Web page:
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Courage that will inspire me for a lifetime

It is not easy to stand in front of the class and read out your story. The first time I asked her I thought it might be a step too far. Tino was quiet and studious. She was not one to draw attention to herself. Perhaps she would not have the courage?

Then she held her blue exercise book in front of her and began to read slowly and precisely in her deliciously rich Zimbabwean accent.

I soon learned that Tino wasn't one to shy away from difficult tasks. Last autumn, during our Year 6 residential in the Peak District, the children undertook the Nightline. This is an after dark activity that involves following a winding rope trail through woods. Only the brave attempt it alone. The less brave go in pairs. Most go in groups accompanied by teachers.

Many who set out by themselves found that in the dark their courage faltered. They waited for other children or for a teacher to arrive and accompany them the rest of the way. Only a handful emerged alone from the Nightline.

Tino was one of them, but it was not her most difficult journey. Coming to Britain to live with her aunt after her mother's death must have been an ordeal, but her last journey turned out to be the most difficult of all.

Tino's final weeks at primary school gave little clue as to what was around the corner. She had started using an inhaler and sometimes appeared breathless, but no one imagined that within six weeks she would be dead from a serious heart condition.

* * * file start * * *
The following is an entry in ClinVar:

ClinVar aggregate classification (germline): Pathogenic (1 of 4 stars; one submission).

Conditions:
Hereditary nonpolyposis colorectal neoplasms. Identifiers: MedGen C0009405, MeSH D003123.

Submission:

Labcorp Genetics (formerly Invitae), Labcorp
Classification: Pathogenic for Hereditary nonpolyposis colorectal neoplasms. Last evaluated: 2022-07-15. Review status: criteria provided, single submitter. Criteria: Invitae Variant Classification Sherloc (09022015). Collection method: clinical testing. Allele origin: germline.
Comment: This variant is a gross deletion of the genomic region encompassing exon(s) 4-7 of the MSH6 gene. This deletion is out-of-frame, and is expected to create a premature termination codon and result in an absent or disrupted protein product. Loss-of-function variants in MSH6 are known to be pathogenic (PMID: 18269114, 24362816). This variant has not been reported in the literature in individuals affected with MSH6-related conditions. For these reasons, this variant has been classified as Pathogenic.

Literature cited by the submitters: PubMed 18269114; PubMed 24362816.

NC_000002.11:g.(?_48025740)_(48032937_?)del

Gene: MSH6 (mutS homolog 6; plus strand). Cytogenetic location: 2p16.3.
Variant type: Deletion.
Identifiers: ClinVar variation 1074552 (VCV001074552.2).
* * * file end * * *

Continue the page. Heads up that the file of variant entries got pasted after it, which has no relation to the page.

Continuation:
Her aunt wept to recount Tino's courage in those final days. For courage is not about being fearless but about facing up to fear. And when her strength was gone and she knew the truth of her illness, she still kept a brave face.

I have many happy memories of Tino during her time in Year 6. The day she proudly came to school with hair extensions; how beautiful she looked in her white dress on the night of the school prom; and just the way she conducted herself in school: the care and attention she gave to her work, her gentle nature, her friendliness, her politeness, her good humour and her warm, sunny smile. But what I will remember most is the courage with which she walked alone into the darkness.

Children like Tino are what make this job worthwhile. The only valid measure of someone's life is by how much it enriches the lives of others. I don't know what impact I had on her short life, but I know she enriched mine and the lives of many others at Arbourthorne Community Primary School.

Even the longest life measures no more than the tiniest fragment of time, and our time on Earth is not about how long we live but about how brightly we shine. I will remember the light of Tino Mupambo long after many others have faded.

Steve Eddison, Key stage 2 teacher, Sheffield.

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